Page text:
Can you imagine driving a car without ever stopping for gas or, if electric, stopping to plug it in? No—any person who drives knows it would eventually leave us stranded on the side of the road. So, why would we do this to ourselves biologically or socially?
I’ve got to be honest, Friends—I’ve been in that spot. In last few days, there’s not been enough charge in my batteries.
Five weeks ago, I entered social distancing and shelter-in-place with a purpose. Like a typical goal-oriented person, I was going to win at social distancing, keeping me, my family, and my community safe. I would wash my hands, sing “Happy Birthday” two times while I scrubbed, maintain a 6’ distance from others (heck, let’s make it 8’!), and do my part to flatten the curve.
In the early days of sheltering-in-place, I organized my home, walked outside alone long distances, read books, and cooked homemade meals. In short, I was rocking this pandemic.
Then earlier this week, after a day of so many online meetings that my ears and eyes literally hurt from the exposure, my energy cells seemed empty. Weary of walking alone, I stopped walking. Recognizing the growing mass of leftovers in the fridge, I went on strike from cooking. And, after clocking 6-10 hours of work-related video meetings a day, I almost entirely cut off connecting with anyone afterhours. My internal physical and socioemotional batteries were drained, friends, and I unplugged.
In Harvard Medical School’s online Coronavirus Resource Center, researchers address and discuss not only the biomedical components of COVID-19, but the socioemotional ones as well. “There's reason for concern and it makes good sense to take the pandemic seriously,” they write. “But it's not good for your mind or your body to be on high alert all the time. Doing so will wear you down emotionally and physically.”
In her webinar on charging up and staying connected, Dr. Luana Marques from Harvard Medical School says anxiety and depression are on the rise among Americans. Dr. Marques relays the importance of limiting news media and giving oneself permission to check out in ways that recharge you physically and emotionally. Feelings of loss and sadness are to be expected; to counteract those feelings, Dr. Marques says tools like healthy eating, exercise, sleep hygiene and staying connected are vital.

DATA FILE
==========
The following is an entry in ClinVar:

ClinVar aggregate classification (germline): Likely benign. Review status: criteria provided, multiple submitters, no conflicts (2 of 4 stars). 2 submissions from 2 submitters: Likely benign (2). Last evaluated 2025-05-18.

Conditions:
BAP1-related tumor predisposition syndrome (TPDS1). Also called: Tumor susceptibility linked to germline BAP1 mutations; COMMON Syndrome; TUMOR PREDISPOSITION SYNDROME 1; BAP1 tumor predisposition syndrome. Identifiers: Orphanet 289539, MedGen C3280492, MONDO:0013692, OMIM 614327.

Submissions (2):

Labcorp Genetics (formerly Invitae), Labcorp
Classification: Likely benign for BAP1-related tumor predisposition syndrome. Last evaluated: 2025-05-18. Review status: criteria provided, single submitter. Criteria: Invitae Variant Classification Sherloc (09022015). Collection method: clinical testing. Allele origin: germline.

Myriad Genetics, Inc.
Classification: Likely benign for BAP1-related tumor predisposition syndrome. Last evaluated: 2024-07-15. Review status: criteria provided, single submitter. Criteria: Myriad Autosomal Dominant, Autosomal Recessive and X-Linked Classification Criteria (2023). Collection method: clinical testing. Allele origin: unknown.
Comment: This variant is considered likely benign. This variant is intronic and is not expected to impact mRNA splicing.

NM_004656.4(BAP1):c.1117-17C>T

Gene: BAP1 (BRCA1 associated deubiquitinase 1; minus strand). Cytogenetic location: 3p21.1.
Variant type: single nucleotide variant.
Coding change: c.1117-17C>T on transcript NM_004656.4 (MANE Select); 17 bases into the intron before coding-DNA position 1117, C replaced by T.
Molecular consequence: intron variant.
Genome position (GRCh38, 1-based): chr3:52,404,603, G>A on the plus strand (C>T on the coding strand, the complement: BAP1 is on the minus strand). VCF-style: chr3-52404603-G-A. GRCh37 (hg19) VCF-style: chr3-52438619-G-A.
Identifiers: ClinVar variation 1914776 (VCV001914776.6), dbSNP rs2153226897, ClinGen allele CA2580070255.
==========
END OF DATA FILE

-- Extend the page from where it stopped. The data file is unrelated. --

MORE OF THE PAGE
At Our Community Listens, we’ve addressed the need for connection by instituting an optional “Care & Connection Coffee Chat.” This 20-minute virtual break three mornings a week gives our team across the country the chance to join as humans, not only sharing the pandemic experience but also getting to know one another more personally beyond our routine work-focused rhythm of interaction. This increased connection has deepened relationships while providing a place for our teammates to have a respite from newly forced learning-at-home situations, or even social isolation.
After a day or two of depletion, yesterday I logged into the Coffee Chat without any intention of turning on my microphone or camera—worn and weary, this was the one time I logged in with still-wet hair, no makeup and outside of my normal pep-in-the-step state of mind. But, during conversation and sharing, that 20-minutes recharged my internal batteries in a way that equipped me to redirect the remainder of my day. (I even pulled out some of my favorite snazzy office shoes that haven’t left the closet in a month, trading in flip flops for fashion heels in my home office for the day.)
This morning after a great night of screen time-free sleep, I woke with purpose and a plan, two things I need to keep my physical and socioemotional motor running. After reading last night our shelter-in-place orders in St. Louis and around the country are being extended, I think we’re all realizing this might be a longer haul than we first anticipated. Keep your batteries charged, friends. Take care of others around you by taking care of you.
On this journey alongside you,